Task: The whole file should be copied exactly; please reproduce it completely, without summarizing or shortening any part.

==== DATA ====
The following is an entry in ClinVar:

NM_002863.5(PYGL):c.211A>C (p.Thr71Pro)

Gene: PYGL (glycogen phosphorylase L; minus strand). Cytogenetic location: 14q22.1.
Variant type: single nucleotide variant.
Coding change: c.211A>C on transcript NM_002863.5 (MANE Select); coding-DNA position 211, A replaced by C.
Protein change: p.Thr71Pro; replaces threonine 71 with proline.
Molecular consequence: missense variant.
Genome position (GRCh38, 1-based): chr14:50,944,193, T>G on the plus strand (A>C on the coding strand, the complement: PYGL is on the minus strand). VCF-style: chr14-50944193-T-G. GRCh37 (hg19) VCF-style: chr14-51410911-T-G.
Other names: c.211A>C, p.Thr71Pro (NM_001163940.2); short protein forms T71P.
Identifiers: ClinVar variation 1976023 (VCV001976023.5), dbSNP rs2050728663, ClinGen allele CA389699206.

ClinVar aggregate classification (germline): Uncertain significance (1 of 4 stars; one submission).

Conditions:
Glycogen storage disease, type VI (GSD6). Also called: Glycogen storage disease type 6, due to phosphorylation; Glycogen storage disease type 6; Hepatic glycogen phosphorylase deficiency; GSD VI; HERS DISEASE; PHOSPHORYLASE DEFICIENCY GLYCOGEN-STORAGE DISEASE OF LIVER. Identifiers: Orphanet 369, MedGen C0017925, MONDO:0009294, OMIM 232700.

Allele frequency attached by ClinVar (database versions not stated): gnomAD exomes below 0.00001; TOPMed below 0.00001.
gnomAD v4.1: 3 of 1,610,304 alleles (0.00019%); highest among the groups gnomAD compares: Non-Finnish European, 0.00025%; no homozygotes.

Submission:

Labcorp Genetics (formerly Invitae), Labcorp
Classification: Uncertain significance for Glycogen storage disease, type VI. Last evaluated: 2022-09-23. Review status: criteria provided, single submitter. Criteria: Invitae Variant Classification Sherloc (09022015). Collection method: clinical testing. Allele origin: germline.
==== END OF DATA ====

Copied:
The following is an entry in ClinVar:

NM_002863.5(PYGL):c.211A>C (p.Thr71Pro)

Gene: PYGL (glycogen phosphorylase L; minus strand). Cytogenetic location: 14q22.1.
Variant type: single nucleotide variant.
Coding change: c.211A>C on transcript NM_002863.5 (MANE Select); coding-DNA position 211, A replaced by C.
Protein change: p.Thr71Pro; replaces threonine 71 with proline.
Molecular consequence: missense variant.
Genome position (GRCh38, 1-based): chr14:50,944,193, T>G on the plus strand (A>C on the coding strand, the complement: PYGL is on the minus strand). VCF-style: chr14-50944193-T-G. GRCh37 (hg19) VCF-style: chr14-51410911-T-G.
Other names: c.211A>C, p.Thr71Pro (NM_001163940.2); short protein forms T71P.
Identifiers: ClinVar variation 1976023 (VCV001976023.5), dbSNP rs2050728663, ClinGen allele CA389699206.

ClinVar aggregate classification (germline): Uncertain significance (1 of 4 stars; one submission).

Conditions:
Glycogen storage disease, type VI (GSD6). Also called: Glycogen storage disease type 6, due to phosphorylation; Glycogen storage disease type 6; Hepatic glycogen phosphorylase deficiency; GSD VI; HERS DISEASE; PHOSPHORYLASE DEFICIENCY GLYCOGEN-STORAGE DISEASE OF LIVER. Identifiers: Orphanet 369, MedGen C0017925, MONDO:0009294, OMIM 232700.

Allele frequency attached by ClinVar (database versions not stated): gnomAD exomes below 0.00001; TOPMed below 0.00001.
gnomAD v4.1: 3 of 1,610,304 alleles (0.00019%); highest among the groups gnomAD compares: Non-Finnish European, 0.00025%; no homozygotes.

Submission:

Labcorp Genetics (formerly Invitae), Labcorp
Classification: Uncertain significance for Glycogen storage disease, type VI. Last evaluated: 2022-09-23. Review status: criteria provided, single submitter. Criteria: Invitae Variant Classification Sherloc (09022015). Collection method: clinical testing. Allele origin: germline.